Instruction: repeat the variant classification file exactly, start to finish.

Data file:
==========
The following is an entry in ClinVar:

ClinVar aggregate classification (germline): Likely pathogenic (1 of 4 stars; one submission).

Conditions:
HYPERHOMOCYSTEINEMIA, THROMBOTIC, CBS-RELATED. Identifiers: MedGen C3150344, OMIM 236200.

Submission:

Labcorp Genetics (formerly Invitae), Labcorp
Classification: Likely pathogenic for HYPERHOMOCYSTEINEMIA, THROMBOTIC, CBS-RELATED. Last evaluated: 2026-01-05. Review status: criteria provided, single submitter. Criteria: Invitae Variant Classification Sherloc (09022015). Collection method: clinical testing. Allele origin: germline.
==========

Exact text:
The following is an entry in ClinVar:

ClinVar aggregate classification (germline): Likely pathogenic (1 of 4 stars; one submission).

Conditions:
HYPERHOMOCYSTEINEMIA, THROMBOTIC, CBS-RELATED. Identifiers: MedGen C3150344, OMIM 236200.

Submission:

Labcorp Genetics (formerly Invitae), Labcorp
Classification: Likely pathogenic for HYPERHOMOCYSTEINEMIA, THROMBOTIC, CBS-RELATED. Last evaluated: 2026-01-05. Review status: criteria provided, single submitter. Criteria: Invitae Variant Classification Sherloc (09022015). Collection method: clinical testing. Allele origin: germline.